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Through Nature to God   By: (1842-1901)

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First Page:

THROUGH NATURE TO GOD

BY

JOHN FISKE

Soyez comme l'oiseau posĂ© pour un instant Sur des rameaux trop frĂȘles, Qui sent ployer la branche et qui chante pourtant, Sachant qu'il a des ailes!

VICTOR HUGO

[Illustration]

BOSTON AND NEW YORK HOUGHTON, MIFFLIN AND COMPANY The Riverside Press, Cambridge

1900

COPYRIGHT, 1899, BY JOHN FISKE

ALL RIGHTS RESERVED

TO THE BELOVED AND REVERED MEMORY OF MY FRIEND

THOMAS HENRY HUXLEY

THIS BOOK IS CONSECRATED

[Illustration]

PREFACE

A single purpose runs throughout this little book, though different aspects of it are treated in the three several parts. The first part, "The Mystery of Evil," written soon after "The Idea of God," was designed to supply some considerations which for the sake of conciseness had been omitted from that book. Its close kinship with the second part, "The Cosmic Roots of Love and Self Sacrifice," will be at once apparent to the reader.

That second part is, with a few slight changes, the Phi Beta Kappa oration delivered by me at Harvard University, in June, 1895. Its original title was "Ethics in the Cosmic Process," and its form of statement was partly determined by the fact that it was intended as a reply to Huxley's famous Romanes lecture delivered at the University of Oxford in 1893. Readers of "The Destiny of Man" will observe that I have here repeated a portion of the argument of that book. The detection of the part played by the lengthening of infancy in the genesis of the human race is my own especial contribution to the Doctrine of Evolution, so that I naturally feel somewhat uncertain as to how far that subject is generally understood, and how far a brief allusion to it will suffice. It therefore seemed best to recapitulate the argument while indicating its bearing upon the ethics of the Cosmic Process.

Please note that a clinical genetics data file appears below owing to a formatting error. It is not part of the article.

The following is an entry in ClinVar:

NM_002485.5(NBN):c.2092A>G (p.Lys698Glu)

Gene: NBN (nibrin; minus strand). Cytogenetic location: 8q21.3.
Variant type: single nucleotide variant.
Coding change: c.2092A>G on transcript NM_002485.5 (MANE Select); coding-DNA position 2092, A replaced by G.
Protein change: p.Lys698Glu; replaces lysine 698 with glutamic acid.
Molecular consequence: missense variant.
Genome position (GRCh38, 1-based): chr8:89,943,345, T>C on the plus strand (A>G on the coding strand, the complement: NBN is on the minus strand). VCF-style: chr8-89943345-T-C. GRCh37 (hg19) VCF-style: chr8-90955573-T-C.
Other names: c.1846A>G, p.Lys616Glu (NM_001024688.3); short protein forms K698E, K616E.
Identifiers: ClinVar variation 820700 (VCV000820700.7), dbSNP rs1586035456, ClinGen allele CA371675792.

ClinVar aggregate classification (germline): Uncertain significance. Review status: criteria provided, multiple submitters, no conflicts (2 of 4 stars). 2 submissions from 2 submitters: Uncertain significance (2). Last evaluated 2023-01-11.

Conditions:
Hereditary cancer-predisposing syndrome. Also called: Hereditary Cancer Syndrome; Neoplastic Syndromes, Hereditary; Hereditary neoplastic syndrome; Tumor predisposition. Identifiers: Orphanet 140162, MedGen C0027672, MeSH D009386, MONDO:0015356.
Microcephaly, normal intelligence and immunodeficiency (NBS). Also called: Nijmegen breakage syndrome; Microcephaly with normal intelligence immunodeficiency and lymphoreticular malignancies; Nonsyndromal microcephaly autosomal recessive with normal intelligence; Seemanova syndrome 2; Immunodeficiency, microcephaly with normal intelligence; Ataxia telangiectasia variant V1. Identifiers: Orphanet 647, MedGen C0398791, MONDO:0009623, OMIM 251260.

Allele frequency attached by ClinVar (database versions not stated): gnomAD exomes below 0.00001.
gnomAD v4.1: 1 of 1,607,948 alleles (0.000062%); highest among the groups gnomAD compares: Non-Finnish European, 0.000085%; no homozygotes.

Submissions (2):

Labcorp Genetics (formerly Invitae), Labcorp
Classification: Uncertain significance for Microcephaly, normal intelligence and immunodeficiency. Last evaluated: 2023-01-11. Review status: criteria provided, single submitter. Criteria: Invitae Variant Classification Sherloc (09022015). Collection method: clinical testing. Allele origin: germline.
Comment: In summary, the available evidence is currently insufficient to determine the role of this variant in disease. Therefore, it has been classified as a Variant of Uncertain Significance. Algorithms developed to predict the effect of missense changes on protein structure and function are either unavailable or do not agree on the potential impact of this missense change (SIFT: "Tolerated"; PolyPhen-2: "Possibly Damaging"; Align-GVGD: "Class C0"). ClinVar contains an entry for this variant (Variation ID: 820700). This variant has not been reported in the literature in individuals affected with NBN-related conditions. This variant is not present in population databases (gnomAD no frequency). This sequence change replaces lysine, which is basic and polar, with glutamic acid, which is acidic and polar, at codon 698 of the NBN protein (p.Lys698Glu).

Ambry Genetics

I can never cease to regret that Huxley should have passed away without seeing my argument and giving me the benefit of his comments. The subject is one of a kind which we loved to discuss on quiet Sunday evenings at his fireside in London, many years ago. I have observed on Huxley's part, not only in the Romanes lecture, but also in the charming "Prolegomena," written in 1894, a tendency to use the phrase "cosmic process" in a restricted sense as equivalent to "natural selection;" and doubtless if due allowance were made for that circumstance, the appearance of antagonism between us would be greatly diminished. In our many talks, however, I always felt that, along with abundant general sympathy, there was a discernible difference in mental attitude. Upon the proposition that "the foundation of morality is to ... give up pretending to believe that for which there is no evidence," we were heartily agreed. But I often found myself more strongly inclined than my dear friend to ask the Tennysonian question:

"Who forged that other influence, That heat of inward evidence, By which he doubts against the sense?"

In the third part of the present little book, "The Everlasting Reality of Religion," my aim is to show that "that other influence," that inward conviction, the craving for a final cause, the theistic assumption, is itself one of the master facts of the universe, and as much entitled to respect as any fact in physical nature can possibly be. The argument flashed upon me about ten years ago, while reading Herbert Spencer's controversy with Frederic Harrison concerning the nature and reality of religion. Because Spencer derived historically the greater part of the modern belief in an Unseen World from the savage's primeval world of dreams and ghosts, some of his critics maintained that logical consistency required him to dismiss the modern belief as utterly false; otherwise he would be guilty of seeking to evolve truth from false hood... Continue reading book >>




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